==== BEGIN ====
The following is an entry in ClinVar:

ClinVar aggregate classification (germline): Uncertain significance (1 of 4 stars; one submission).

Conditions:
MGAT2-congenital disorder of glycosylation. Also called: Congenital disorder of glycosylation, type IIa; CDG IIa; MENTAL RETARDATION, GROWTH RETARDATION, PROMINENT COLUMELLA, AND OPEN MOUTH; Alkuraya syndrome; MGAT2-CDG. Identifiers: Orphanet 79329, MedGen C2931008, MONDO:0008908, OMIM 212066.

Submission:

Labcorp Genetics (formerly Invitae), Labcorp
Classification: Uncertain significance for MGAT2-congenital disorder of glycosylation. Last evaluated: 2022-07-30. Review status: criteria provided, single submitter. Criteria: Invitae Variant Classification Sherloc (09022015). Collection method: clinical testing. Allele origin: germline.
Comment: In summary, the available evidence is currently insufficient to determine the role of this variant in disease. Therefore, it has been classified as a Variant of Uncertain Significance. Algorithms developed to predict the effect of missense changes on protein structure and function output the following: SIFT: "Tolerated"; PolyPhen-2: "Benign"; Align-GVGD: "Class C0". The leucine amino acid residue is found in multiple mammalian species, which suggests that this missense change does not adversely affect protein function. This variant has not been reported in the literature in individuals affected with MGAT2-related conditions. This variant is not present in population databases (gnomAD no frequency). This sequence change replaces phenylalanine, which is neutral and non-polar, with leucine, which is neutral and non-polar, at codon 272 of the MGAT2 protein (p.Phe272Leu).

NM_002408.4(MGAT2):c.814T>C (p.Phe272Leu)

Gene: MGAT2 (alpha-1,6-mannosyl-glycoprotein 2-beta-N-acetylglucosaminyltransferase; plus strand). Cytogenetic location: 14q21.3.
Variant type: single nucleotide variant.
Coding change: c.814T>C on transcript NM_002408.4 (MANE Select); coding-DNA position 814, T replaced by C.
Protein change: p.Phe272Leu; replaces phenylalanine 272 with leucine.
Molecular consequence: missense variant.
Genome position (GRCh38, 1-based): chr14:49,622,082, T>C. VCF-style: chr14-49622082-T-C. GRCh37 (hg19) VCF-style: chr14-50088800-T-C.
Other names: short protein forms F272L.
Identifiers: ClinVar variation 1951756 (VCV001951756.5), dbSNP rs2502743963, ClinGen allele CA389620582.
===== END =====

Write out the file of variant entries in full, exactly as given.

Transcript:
The following is an entry in ClinVar:

ClinVar aggregate classification (germline): Uncertain significance (1 of 4 stars; one submission).

Conditions:
MGAT2-congenital disorder of glycosylation. Also called: Congenital disorder of glycosylation, type IIa; CDG IIa; MENTAL RETARDATION, GROWTH RETARDATION, PROMINENT COLUMELLA, AND OPEN MOUTH; Alkuraya syndrome; MGAT2-CDG. Identifiers: Orphanet 79329, MedGen C2931008, MONDO:0008908, OMIM 212066.

Submission:

Labcorp Genetics (formerly Invitae), Labcorp
Classification: Uncertain significance for MGAT2-congenital disorder of glycosylation. Last evaluated: 2022-07-30. Review status: criteria provided, single submitter. Criteria: Invitae Variant Classification Sherloc (09022015). Collection method: clinical testing. Allele origin: germline.
Comment: In summary, the available evidence is currently insufficient to determine the role of this variant in disease. Therefore, it has been classified as a Variant of Uncertain Significance. Algorithms developed to predict the effect of missense changes on protein structure and function output the following: SIFT: "Tolerated"; PolyPhen-2: "Benign"; Align-GVGD: "Class C0". The leucine amino acid residue is found in multiple mammalian species, which suggests that this missense change does not adversely affect protein function. This variant has not been reported in the literature in individuals affected with MGAT2-related conditions. This variant is not present in population databases (gnomAD no frequency). This sequence change replaces phenylalanine, which is neutral and non-polar, with leucine, which is neutral and non-polar, at codon 272 of the MGAT2 protein (p.Phe272Leu).

NM_002408.4(MGAT2):c.814T>C (p.Phe272Leu)

Gene: MGAT2 (alpha-1,6-mannosyl-glycoprotein 2-beta-N-acetylglucosaminyltransferase; plus strand). Cytogenetic location: 14q21.3.
Variant type: single nucleotide variant.
Coding change: c.814T>C on transcript NM_002408.4 (MANE Select); coding-DNA position 814, T replaced by C.
Protein change: p.Phe272Leu; replaces phenylalanine 272 with leucine.
Molecular consequence: missense variant.
Genome position (GRCh38, 1-based): chr14:49,622,082, T>C. VCF-style: chr14-49622082-T-C. GRCh37 (hg19) VCF-style: chr14-50088800-T-C.
Other names: short protein forms F272L.
Identifiers: ClinVar variation 1951756 (VCV001951756.5), dbSNP rs2502743963, ClinGen allele CA389620582.